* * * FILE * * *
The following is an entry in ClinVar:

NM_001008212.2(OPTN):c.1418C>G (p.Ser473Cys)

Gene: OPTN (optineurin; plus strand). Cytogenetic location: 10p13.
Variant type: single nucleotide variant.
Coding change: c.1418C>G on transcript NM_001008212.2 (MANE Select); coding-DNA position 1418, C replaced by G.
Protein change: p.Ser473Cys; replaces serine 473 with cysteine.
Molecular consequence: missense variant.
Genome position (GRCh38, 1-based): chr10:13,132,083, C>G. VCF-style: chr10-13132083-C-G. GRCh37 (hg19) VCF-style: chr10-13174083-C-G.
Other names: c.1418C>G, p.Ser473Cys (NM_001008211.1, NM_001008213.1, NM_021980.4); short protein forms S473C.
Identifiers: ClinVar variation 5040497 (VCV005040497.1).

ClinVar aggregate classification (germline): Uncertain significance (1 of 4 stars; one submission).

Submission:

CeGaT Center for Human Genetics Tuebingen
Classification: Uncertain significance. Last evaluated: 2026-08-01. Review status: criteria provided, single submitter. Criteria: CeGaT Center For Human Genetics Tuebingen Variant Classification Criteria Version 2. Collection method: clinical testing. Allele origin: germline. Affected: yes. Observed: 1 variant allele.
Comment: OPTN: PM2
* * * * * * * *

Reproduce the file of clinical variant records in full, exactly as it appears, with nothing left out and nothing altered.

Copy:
The following is an entry in ClinVar:

NM_001008212.2(OPTN):c.1418C>G (p.Ser473Cys)

Gene: OPTN (optineurin; plus strand). Cytogenetic location: 10p13.
Variant type: single nucleotide variant.
Coding change: c.1418C>G on transcript NM_001008212.2 (MANE Select); coding-DNA position 1418, C replaced by G.
Protein change: p.Ser473Cys; replaces serine 473 with cysteine.
Molecular consequence: missense variant.
Genome position (GRCh38, 1-based): chr10:13,132,083, C>G. VCF-style: chr10-13132083-C-G. GRCh37 (hg19) VCF-style: chr10-13174083-C-G.
Other names: c.1418C>G, p.Ser473Cys (NM_001008211.1, NM_001008213.1, NM_021980.4); short protein forms S473C.
Identifiers: ClinVar variation 5040497 (VCV005040497.1).

ClinVar aggregate classification (germline): Uncertain significance (1 of 4 stars; one submission).

Submission:

CeGaT Center for Human Genetics Tuebingen
Classification: Uncertain significance. Last evaluated: 2026-08-01. Review status: criteria provided, single submitter. Criteria: CeGaT Center For Human Genetics Tuebingen Variant Classification Criteria Version 2. Collection method: clinical testing. Allele origin: germline. Affected: yes. Observed: 1 variant allele.
Comment: OPTN: PM2